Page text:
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Dietary advice for Pelvic Pouch patients

A pelvic pouch, otherwise known as a J-pouch, is a surgical procedure used to treat ulcerative colitis.

During the operation, the colon and rectum are removed and a pouch is created to act as a reservoir to hold stools and subsequently remove them from the body.

It can take up to a year for a pelvic pouch to reach its maximum functioning capacity. During this time, the pouch storage will increase, and bowel movements will decrease. Stools will thicken over time, and it's essential that a healthy balanced diet is followed to assist the natural process as much as possible, especially immediately post-surgery.

During the initial period, the patient can help the pouch adapt by eating small meals regularly and slowly, and by chewing food thoroughly. Adequate water intake is vital and a minimum of between eight and ten glasses a day is recommended.

It's especially important to look out for any food intolerances during this time as the patient should avoid foods that cause adverse reactions.  A whole, balanced diet including lots of potassium and sodium is highly recommended.

Foods that loosen stools such as spicy foods, baked beans, red wine and prune juice should also be avoided.

To thicken stools and decrease pouch output to help it reach its capacity, the patient should include lots of raw fruit and vegetables (like broccoli and bananas), potatoes, coconut and peanut butter in their diet.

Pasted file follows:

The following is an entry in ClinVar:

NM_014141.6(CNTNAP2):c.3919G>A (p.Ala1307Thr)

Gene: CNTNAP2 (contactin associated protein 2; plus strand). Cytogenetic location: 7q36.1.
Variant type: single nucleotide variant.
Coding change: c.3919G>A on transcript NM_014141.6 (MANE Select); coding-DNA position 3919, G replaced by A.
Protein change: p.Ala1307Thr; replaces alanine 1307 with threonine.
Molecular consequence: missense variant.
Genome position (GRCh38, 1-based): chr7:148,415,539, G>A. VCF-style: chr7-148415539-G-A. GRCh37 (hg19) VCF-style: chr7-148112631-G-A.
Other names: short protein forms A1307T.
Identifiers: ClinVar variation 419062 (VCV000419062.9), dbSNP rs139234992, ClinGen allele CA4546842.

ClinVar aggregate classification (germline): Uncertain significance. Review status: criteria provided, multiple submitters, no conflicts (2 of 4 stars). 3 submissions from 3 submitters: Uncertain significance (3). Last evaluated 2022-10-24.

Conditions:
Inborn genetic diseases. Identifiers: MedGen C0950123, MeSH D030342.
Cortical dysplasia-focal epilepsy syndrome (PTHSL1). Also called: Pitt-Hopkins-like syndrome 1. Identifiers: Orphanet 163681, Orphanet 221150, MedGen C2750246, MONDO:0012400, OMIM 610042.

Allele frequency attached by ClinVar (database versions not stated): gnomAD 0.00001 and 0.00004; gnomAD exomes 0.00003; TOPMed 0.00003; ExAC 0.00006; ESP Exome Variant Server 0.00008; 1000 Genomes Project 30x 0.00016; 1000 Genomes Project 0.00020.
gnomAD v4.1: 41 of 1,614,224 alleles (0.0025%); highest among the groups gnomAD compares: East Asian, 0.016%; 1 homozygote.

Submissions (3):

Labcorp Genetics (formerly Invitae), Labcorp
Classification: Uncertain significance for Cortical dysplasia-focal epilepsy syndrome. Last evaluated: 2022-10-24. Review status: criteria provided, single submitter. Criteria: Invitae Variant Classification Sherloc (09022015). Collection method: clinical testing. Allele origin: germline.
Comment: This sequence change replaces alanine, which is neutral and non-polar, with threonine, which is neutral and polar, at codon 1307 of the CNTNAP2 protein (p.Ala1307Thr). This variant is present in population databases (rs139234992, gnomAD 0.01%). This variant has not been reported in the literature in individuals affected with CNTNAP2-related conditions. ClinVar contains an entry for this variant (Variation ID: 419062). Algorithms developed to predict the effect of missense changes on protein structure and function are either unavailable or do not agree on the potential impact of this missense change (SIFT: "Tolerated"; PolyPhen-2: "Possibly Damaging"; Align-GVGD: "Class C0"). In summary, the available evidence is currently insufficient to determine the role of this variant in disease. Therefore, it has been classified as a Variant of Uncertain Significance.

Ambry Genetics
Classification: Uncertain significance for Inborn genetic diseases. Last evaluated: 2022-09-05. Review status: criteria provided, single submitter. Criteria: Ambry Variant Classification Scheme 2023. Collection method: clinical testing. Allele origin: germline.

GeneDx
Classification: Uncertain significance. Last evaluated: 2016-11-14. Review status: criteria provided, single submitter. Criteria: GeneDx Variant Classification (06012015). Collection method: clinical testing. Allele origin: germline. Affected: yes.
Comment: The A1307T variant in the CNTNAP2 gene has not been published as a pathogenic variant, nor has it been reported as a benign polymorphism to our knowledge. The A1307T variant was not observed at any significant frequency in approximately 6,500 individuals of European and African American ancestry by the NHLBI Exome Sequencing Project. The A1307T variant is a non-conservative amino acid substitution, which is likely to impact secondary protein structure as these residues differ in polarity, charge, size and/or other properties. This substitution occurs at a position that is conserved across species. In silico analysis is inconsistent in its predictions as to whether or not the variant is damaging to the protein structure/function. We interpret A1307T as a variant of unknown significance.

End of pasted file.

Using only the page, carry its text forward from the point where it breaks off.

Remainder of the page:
Bloating and gas

Common side effects of a pelvic pouch are gas and bloating. These occur due to the excess bacteria in the pouch, but dietary considerations should be made when managing gas.

The patient should avoid foods that commonly cause gas such as cabbage, onions, sweet potato and asparagus while being mindful to keep up levels of fibre which are also essential to increase the pouch function.

It’s important to remember that no two pelvic pouch patients are the same.

Some foods that cause gas and bloating in one patient may not do so in others. Foods which cause gas and bloating at one time, may not do so later on for the same patient, so it's advised to trial and error with foods and not discount them long-term.

It can be overwhelming to navigate dietary changes post-pelvic pouch surgery so in the event of confusion, consult with a dietician who can assess your situation and requirements.

Contact the Core Specialist Group to make an appointment with a dietician who will help you make the right nutritional choices to adapt to life with a pelvic pouch smoothly and with minimal disruption to your life.